Remote debugging the AEM SDK

Remote debugging lets you hook your Java IDE to a local AEM runtime and step through code execution, inspect variables and evaluate expressions on the fly. Needless to say, this is an incredibly powerful tool for an AEM developer to have in their back pocket. So, let’s check this out. The first thing to do is enable remote debugging on the local AEM runtime. This is done by starting the AEM SDK QuickStart Jar with an additional flag. I actually recommend getting into the habit of starting your local AEM runtime with this parameter, so remote debugging is always at your fingertips. What we’ll need to do, is add the -agentlib flag to the Java command used to start AEM. The only agentlib subparam you may want to change is address, which simply defines, which local port AEM will listen on for debug connections. This can be any available port on your machine. Here we’ll use 5005, as this is fairly standard and typically doesn’t conflict with other applications. Then simply add the -jar flag as usual. Note, that we’ll all be debugging an AEM author instance. AEM publish can be remote debugged as well. If you want to start both AEM author and publish with remote debugging at the same time, you’ll need to have them listen on different ports, by adjusting the address param we just discussed, to avoid conflicts. While waiting for AEM to start up, let’s head over to our IDE. So, most Java IDEs support remote debugging, but each configures this differently. So, review your IDEs’, remote debugging instructions. That said, I’ll quickly show you how this can be done in VS Code, to give you a sense of the raw debugging power it provides. VS Code, being plugin centric, requires the Java Extension Pack, which also includes the Java debugger.
First, let’s open our AEM project VS Code, since this contains the code we want to debug. Second, make sure the exact code to debug in VS Code is deployed to AEM. An easy way to ensure this, is by quickly building and deploying the project to the AEM runtime. If the code is different between the IDE and AEM, even if it’s just a few extra lines void space, it may confuse the debugger, as the line numbers don’t match up and it will make tracing through the code look incorrect. Third, we’ll set up the debugger connection. And again, this step, of course, varies for each different IDE, but the concept and information you need to provide is the same. In VS Code, click the debugger, and if you haven’t previously, create a launch.json file, which is stored in the project’s local dot vs code folder. Open the launch.json and tap the Add Configuration button. Select Java, Attach to Remote Program, which adds a new configuration entry. Let’s update the new configuration’s name to make it clear what we’re connecting to. Add the local AEM runtime’s host, which is localhost. Add the remote debug port AEM is listening on, which is set by the address parameter we passed him when starting AEM. So, 5005. And lastly, create a new key named project name and set this to the Maven project name that contains the Java code to debug, since our Java code is in the core project, the value is aem-guides-wknd.core. The project name config is required by VS Code in order to use watch expressions as we’ll see a little later. If you aren’t sure what your project name is, you can always check this under the Maven Projects panel. Save your changes to launch.json and we’re ready to debug.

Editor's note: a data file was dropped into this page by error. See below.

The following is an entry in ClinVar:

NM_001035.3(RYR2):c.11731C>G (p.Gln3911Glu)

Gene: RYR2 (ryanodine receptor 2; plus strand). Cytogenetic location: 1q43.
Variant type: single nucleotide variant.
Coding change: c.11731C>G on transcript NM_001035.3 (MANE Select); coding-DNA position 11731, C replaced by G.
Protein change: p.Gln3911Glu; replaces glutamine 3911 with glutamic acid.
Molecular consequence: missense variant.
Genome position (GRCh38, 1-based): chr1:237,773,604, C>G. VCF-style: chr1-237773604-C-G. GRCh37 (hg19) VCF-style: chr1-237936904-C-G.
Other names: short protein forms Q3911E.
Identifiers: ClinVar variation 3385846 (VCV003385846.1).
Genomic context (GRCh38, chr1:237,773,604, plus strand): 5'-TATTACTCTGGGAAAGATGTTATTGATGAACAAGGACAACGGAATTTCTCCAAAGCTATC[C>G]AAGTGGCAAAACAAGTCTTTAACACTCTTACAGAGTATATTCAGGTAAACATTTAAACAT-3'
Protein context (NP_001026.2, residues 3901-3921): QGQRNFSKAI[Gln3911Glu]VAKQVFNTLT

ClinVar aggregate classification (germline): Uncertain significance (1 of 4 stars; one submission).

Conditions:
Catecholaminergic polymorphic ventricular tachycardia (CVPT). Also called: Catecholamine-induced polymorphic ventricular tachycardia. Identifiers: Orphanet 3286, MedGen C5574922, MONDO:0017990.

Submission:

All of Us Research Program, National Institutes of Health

We’ll head over to the debug view and select the newly added configuration from the dropdown.
Tap the Run button to connect to AEM and once the debugger is attached to the local AEM runtime, we’ll see a little control bar show up and some of the debug panels start populating with information. I’ll jump over to our core projects Java code and open up the BylineImpl Sling model Java class and add a few breakpoints by tapping the left gutter. What this means is when code execution in AEM hits the lines of code with breakpoints, the code execution will pause and wait for action to be taken in VS Code before resuming. Let’s keep this simple and add a breakpoint in the init PostConstruct method and another in the isEmpty.